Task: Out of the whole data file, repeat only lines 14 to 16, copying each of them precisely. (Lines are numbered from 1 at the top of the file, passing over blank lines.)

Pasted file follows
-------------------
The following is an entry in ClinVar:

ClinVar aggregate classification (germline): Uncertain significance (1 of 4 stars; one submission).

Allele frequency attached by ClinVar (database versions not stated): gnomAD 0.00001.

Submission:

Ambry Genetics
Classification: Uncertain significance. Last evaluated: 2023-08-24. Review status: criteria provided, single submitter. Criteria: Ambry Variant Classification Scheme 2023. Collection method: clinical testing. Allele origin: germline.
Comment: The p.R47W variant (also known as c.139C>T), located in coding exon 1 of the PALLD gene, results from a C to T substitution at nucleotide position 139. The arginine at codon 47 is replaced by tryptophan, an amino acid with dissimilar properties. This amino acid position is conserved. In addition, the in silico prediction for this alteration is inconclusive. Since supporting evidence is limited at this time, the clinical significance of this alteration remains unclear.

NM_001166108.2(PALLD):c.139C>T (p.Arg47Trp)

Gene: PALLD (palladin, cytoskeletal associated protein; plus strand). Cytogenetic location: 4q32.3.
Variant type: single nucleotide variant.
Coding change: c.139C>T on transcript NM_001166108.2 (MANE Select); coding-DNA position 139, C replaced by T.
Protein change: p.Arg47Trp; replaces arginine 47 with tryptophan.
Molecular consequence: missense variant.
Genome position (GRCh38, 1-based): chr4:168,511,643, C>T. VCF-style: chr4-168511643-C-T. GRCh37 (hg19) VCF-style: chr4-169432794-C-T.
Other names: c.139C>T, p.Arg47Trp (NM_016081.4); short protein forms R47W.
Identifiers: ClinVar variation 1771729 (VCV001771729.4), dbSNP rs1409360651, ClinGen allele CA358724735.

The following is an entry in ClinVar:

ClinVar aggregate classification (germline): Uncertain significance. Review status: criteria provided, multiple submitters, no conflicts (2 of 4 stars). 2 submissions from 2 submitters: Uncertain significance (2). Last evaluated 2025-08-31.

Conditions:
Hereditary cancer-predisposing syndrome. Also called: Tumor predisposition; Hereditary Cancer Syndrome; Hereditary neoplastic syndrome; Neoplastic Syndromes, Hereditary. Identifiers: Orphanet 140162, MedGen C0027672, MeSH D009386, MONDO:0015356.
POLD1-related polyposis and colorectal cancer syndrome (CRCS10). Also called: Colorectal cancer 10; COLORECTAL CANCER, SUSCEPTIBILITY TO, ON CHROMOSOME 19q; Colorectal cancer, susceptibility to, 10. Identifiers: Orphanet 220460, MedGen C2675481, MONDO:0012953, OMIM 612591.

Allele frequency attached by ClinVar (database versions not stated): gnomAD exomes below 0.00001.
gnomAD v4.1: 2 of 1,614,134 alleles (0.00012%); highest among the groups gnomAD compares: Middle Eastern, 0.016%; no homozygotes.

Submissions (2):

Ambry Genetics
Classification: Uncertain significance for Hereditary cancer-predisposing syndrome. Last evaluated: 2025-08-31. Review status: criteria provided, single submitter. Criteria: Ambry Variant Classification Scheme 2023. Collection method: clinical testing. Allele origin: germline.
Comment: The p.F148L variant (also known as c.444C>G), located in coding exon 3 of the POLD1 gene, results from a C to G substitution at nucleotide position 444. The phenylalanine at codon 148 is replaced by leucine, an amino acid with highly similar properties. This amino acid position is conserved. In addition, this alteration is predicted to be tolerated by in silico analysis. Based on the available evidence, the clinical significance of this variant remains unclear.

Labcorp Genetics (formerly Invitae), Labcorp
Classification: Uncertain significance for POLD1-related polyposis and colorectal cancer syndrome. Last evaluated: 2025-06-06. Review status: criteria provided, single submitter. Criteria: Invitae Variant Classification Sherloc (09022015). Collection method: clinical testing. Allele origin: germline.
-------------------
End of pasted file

Genome position (GRCh38, 1-based): chr4:168,511,643, C>T. VCF-style: chr4-168511643-C-T. GRCh37 (hg19) VCF-style: chr4-169432794-C-T.
Other names: c.139C>T, p.Arg47Trp (NM_016081.4); short protein forms R47W.
Identifiers: ClinVar variation 1771729 (VCV001771729.4), dbSNP rs1409360651, ClinGen allele CA358724735.